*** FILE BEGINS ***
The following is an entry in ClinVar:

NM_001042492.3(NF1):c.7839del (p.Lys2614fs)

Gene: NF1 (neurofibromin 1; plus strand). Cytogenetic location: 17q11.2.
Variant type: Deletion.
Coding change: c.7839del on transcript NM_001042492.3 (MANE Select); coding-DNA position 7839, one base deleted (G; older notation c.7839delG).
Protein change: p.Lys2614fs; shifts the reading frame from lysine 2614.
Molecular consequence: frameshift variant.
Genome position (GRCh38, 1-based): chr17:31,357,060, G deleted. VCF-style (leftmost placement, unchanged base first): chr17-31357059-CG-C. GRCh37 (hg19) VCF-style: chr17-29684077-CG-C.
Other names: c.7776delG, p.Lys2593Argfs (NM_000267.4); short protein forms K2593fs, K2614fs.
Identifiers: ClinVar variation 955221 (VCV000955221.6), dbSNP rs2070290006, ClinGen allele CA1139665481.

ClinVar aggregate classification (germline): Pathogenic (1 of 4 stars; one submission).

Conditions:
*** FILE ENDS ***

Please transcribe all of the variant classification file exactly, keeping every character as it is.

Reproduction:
The following is an entry in ClinVar:

NM_001042492.3(NF1):c.7839del (p.Lys2614fs)

Gene: NF1 (neurofibromin 1; plus strand). Cytogenetic location: 17q11.2.
Variant type: Deletion.
Coding change: c.7839del on transcript NM_001042492.3 (MANE Select); coding-DNA position 7839, one base deleted (G; older notation c.7839delG).
Protein change: p.Lys2614fs; shifts the reading frame from lysine 2614.
Molecular consequence: frameshift variant.
Genome position (GRCh38, 1-based): chr17:31,357,060, G deleted. VCF-style (leftmost placement, unchanged base first): chr17-31357059-CG-C. GRCh37 (hg19) VCF-style: chr17-29684077-CG-C.
Other names: c.7776delG, p.Lys2593Argfs (NM_000267.4); short protein forms K2593fs, K2614fs.
Identifiers: ClinVar variation 955221 (VCV000955221.6), dbSNP rs2070290006, ClinGen allele CA1139665481.

ClinVar aggregate classification (germline): Pathogenic (1 of 4 stars; one submission).

Conditions: